For the first time we are posting a link twice, in both Professional Sites (as a publisher) and in Righteous Sites (as a contributor). For some time now we have been struck by the consistent value and inherent righteousness of much of what this organization does.
They describe themselves as Deep Green for 25 Years, and in the introduction to their latest catalog, speak of “being addicted to ideas that promise to rebuild our culture on a more compassionate, sustainable basis.”
All good. As will be evident from our review of The Resilient Earth, a book not published by New Society Publishers, the green movement leaves a lot to be desired in terms of coherence, holistic analysis, and plain common sense–Al Gore being a stricking example of smoke over substance.
Below are a few of the titles that represent the best of this earnest organization’s offerings:
Superb, Need This for All Religions and for the IDEAS, July 24, 2008
This is one of three atlases I am reviewing today, but instead of reviewing the twelve or so in my library, a couple of which I did long ago, I am creating a list of atlases as substantive visualization of inquality and relative status.
General comment: I remove one star from all atlases I am reviewing for the same generic reasons:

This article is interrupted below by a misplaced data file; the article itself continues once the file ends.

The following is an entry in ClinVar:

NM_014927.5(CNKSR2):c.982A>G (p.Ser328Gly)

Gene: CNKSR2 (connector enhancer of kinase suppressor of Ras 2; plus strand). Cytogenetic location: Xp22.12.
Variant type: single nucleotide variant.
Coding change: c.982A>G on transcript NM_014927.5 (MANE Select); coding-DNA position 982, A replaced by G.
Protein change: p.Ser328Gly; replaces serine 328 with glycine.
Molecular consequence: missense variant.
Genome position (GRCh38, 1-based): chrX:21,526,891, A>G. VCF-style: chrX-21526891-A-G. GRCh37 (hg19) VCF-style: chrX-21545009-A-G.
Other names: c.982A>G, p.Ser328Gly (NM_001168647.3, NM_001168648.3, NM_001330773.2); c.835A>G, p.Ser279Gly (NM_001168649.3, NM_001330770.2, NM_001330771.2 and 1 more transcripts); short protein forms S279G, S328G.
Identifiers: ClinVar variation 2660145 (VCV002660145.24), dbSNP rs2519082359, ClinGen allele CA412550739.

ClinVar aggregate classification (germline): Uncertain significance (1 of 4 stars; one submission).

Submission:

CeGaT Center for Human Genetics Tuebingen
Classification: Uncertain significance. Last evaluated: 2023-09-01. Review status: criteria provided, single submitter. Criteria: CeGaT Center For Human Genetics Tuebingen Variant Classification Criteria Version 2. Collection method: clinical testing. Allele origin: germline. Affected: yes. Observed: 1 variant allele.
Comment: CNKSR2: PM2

1) Each volume lacks an overview, in the case of women, “the difference women make.” You will not find in this volume the fact that the single best investment for any charitable or foreign assistance dollar is in the education of a woman–from that follows all else that is good in society.
2) Each volume lacks a website where one can rapidly “see” changes for any given chart, or compare and contrast different charts. These atlases, regardless of publisher, are “state of the art” visualization for the INDUSTRIAL era, not the information era.
3) The publishers are not keeping the publications up to date. This one, for example, by Penguin, is copyrighted 2003. All of these need ANNUAL updates as well as a live interactive website where women can interact, add data, and generally create new value from an end-user perspective.
Wish list: that the publishers come together and agree to work together to create a series of atlases on the ten threats and twelve core policy areas, that I list below for convenience.
Twelve policies (of my own making, after studying the Mandates for Leadership from the last 4-5 presidential campaigns in USA):
+ Agriculture + Diplomacy + Economy + Education + Energy + Family + Health + Immigation/Emigration + Justice + Security + Society + Water
Concluding comment: Peter Drucker said, writing in Forbes ASAP on 28 August 1998, that we have spent 50 years on the T in IT, and now need to spend 50 years on the I in IT. Visualization such as this book provided, but interactive and connected to both “true costs” and to real-world budgets at all levels of governance across all organizations (government, corporate, non-profit).